August 16, 2018

I met Rita in the shuttle en route to Cody. She had a container full of Indian food and was joyfully apologetic for its non-existent odor. We talked on and off over the next three hours. I mostly listened. She was endlessly cheerful and eager for the event to start. Her face lit up when she explained the experience of waking up  in a new, beautiful place she’d never get to see otherwise with so much enthusiasm I couldn’t wait to go to bed so I could wake up in Cody.

I wake up to that scene at 5:15 each morning on this cycling tour, and Rita has been up since 4. She’s one of the many volunteers making the experience for us cyclists incredibly special.

The People of Cycle Greater YellowstonePeople like Rita work behind the scenes and while we sleep or ride, getting work done for our comfort. Jennifer Drinkwalter is the face of CGY, and she is well-known by all off us. She is adored and appreciated. I know she hears a lot from us, and she handles our mistakes, requests, and complaints with grace and candor. She pitches her tent each night in the dark, long after I’ve entered REM state. She probably rises with Rita. And she even manages to get out on the  road to ride her bike with us for a handful of miles each day.

Jennifer, of course, isn’t the only one I share the miles with. My mom, who has participated in this ride four times now, invited my little sister and I to join her this year. Mom is a strong cyclist and can push some serious watts on race day. But she also knows how to slow down and take in the scenery of the Greater Yellowstone Ecosystem, or “tootle along,” as she puts it.

The People of Cycle Greater Yellowstone
Casey and Kelsi with their mom

Kelsi agreed to join Mom as well, and she has put in some hard work getting ready. Her tenacity mile after mile is inspiring. She and I still get the giggles when we’re overly tired, as if we were both under the age of 10 again. Mom still puts up with us and joins in. Mom’s friend Abi is part of our little crew of Wyoming locals. Abi thinks Kelsi’s sense of humor is a hoot, and she is the most generous teammate a tired blogger could ask for: She brings me wine while I beg the cell phone gods to post my photo to the CGY histogram feed and charge the Kindle for more writing with half-open eyes.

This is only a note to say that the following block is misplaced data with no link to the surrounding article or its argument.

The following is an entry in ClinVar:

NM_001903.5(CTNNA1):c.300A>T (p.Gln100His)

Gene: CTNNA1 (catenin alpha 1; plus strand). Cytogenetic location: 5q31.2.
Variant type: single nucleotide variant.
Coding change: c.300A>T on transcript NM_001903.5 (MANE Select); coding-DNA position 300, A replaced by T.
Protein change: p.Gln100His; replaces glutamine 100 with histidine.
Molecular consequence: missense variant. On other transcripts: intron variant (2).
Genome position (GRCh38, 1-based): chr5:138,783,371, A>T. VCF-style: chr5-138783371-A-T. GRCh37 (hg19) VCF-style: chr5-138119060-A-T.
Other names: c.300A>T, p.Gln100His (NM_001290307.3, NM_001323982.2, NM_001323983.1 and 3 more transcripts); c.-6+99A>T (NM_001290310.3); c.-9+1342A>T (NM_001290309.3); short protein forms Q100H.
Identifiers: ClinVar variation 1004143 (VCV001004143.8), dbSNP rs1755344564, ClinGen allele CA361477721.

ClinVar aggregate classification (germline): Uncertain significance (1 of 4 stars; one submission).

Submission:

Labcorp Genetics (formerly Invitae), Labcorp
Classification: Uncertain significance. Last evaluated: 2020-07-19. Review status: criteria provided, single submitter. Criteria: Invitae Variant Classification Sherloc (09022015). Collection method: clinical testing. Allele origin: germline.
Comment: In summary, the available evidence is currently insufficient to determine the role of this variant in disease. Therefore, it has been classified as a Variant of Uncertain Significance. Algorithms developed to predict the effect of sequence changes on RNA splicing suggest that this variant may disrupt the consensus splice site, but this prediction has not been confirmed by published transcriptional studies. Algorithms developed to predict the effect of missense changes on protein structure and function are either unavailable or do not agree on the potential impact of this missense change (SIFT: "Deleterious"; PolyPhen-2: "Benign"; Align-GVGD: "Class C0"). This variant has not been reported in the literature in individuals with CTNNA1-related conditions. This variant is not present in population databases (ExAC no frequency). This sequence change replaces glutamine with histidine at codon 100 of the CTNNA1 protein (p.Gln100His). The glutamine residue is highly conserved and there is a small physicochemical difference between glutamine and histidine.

The People of Cycle Greater YellowstoneWe also share our days with 350 fellow cycle tour-ists. Yesterday I made a friend, whom I could only identify by the crank-set and crossroads tattoo on his right calf. We teamed up in the face of an unyielding wall of wind the last 15 miles into Dubois, trading turns blocking the wind and pulling one another, one long half-mile at a time.  I don’t know if he was working as hard as I was, but we were having a blast, helping one another through a challenge, exchanging one-line jokes that the wind carried away behind us.

That’s how a lot of exchanges go on this trip: Quick comments when passing or being passed on the highway, short anecdotes of humorous or whining  variety, big “thank you!!”s directed at a helpful volunteer or staff member in a telltale green shirt.

Short or extended, repeated or one-time interactions, the people of Cycle Greater Yellowstone are as intrinsic to this experience as the ecosystem we are exploring.

Casey Adams


Posted in Notes From the Field